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We are often asked the difficult question of when is a good time to invest in [fill in your favorite investment]. While the answer is never 100% accurate, we can often offer insights into the future by looking at the past and analyzing the fundamental relationship between economic variables. After all, we know that most of the time when you hear thunder, it is followed by rain, therefore it is not difficult to predict that it will pour after a loud rumbling in the sky.
The challenge with looking at the past is that every economic cycle could be different in terms of its duration and magnitude. Further, new macro developments or financial instruments that did not exist in the past financial cycles may complicate the analysis and render past economic relationships worthless; hence we need to proceed with extreme caution when looking at past data.
One question on many investors’ minds lately, after a long period of outperformance by growth stocks, is when will growth-style investing fall out of favor, or put another way, when will value-style investing be in favor again? After all, growth has been outperforming value on a year-to-date, 1yr, 3yr, 5yr, 10yr, and even 15yr basis, albeit not every single period within those time frames.
Before we attempt to answer the question, let’s define what growth and value stocks are. To put it simply, growth stocks are shares of those companies that grow their revenues/cash flows/earnings at above-average rates and therefore warrant a higher valuation. Value stocks on the other hand are those that trade at rather inexpensive valuations relative to their earnings and growth counterparts due to slower growth prospects.
While we can never pretend to know the future and ascertain when the tide will turn against growth and towards value, we offer the following insights on the behavioral aspects of the two schools of investing:
• Growth and value style investing tends to have equal frequency of outperformance relative to each other.
• Larger outperformance by one style tends to be followed by roughly equal amount of outperformance by the other.
• Growth tends to outperform in a slow growth environment due to predictability of earnings, when investors bid up companies with higher earnings.
• Value tends to outperform during recessions and bear markets due to the lower beta (market risk) of the staples, utilities, and telecom sectors that are heavily represented in value indices.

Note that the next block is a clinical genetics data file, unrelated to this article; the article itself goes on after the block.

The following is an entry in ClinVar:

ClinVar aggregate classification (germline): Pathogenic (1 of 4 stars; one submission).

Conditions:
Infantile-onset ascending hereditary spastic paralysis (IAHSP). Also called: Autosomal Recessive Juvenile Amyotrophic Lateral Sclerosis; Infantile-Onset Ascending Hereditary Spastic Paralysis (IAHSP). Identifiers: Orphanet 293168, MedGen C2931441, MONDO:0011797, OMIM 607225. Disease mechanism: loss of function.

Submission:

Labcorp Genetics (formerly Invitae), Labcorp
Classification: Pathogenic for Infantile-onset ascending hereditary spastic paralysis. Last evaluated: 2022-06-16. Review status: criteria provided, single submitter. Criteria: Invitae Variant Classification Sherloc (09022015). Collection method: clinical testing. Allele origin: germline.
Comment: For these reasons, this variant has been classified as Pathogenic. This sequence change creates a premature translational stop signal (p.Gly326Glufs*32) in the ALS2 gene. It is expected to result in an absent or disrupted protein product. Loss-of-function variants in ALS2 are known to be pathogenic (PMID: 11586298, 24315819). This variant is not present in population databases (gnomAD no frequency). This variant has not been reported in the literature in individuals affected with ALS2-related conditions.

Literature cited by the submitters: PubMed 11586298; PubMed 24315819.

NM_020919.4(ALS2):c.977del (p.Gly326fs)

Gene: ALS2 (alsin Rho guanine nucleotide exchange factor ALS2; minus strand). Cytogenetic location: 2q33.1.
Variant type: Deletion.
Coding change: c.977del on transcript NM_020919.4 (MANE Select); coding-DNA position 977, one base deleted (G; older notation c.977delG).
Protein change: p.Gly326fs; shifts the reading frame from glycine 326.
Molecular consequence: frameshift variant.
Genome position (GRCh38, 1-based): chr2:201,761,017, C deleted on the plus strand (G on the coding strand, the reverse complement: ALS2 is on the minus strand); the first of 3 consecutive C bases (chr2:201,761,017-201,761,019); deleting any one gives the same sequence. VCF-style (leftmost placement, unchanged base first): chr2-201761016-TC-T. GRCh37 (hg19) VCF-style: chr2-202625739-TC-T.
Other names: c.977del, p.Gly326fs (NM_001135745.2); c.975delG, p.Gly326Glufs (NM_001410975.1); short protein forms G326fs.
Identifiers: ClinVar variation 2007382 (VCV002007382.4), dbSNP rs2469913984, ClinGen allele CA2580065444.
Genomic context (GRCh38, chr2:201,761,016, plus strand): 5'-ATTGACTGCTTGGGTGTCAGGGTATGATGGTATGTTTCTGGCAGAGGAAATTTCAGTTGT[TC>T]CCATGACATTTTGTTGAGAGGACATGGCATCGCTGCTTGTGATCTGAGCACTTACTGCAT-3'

• The latest period of growth outperformance (since 2008) surpassed what was until then the longest period of growth outperformance (in the 1990s).
• Steep yield curve environment is better for value stocks due to the outperformance of the financial sector during such times, as banks earn a wider spread between their borrowing costs and lending rates.
• Falling interest rate environment is better for growth stocks. Value stocks have lower dividend cushions during those times, which make them less appealing to investors.
• Value stocks may do well during the early part of an economic recovery when growth is abundant and there’s no need to pay up for growth, but typically lag growth stocks in late innings when investors pay a premium for growth. By way of example, growth outperformed value by a whopping 17% last year.
• Value stocks should have lower volatility in theory since they include larger, more established companies, but actual results show that value stocks display slightly higher risk than growth stocks. This may have to do with value traps and dead cat bounce effects when seemingly cheap stocks bounce around violently after steep selloffs and may get even cheaper.
• Growth does well when the technology sector does well. Value does well when financials and energy sectors do well.
Based on these insights, it is not hard to see why growth has been such a loved strategy recently; we have been in a slow-growth environment since the 2007-2009 bear market, yield curve has been flattening, interest rates have been falling (until recently), equity markets are described by most as being in the late innings, and technology stocks have been on a tear. These are all signs of a growth-led market.
However, it is not hard to see the reasons why a rotation into value stocks may be in the near future: a recession or a bear market is likely in the next few years, interest rates are finally rising, and the energy sector is finally beginning to shine. These are all signs of a value-led market.
The timing of any market rotation is extremely hard to predict. Although we may be in the late innings of the current investment cycle that favors growth stocks, may I just state that the longest game in professional baseball history lasted 33 innings?
Fortunately for our clients, we offer in-house strategies that have characteristics of growth stocks (Core Strategy), value stocks (Income & Appreciation Strategy), as well strategies that systematically blend the two schools of investing and add strong downside protection (Planned Return Strategy). We also offer numerous third-party strategies that complement our in-house capabilities. We continue to recommend that clients do not try to time the market, and stay invested in a diversified portfolio with different return drivers and one that meets their long-term investment objectives and risk tolerance.
Erman Civelek, CFA, CAIA, CFP®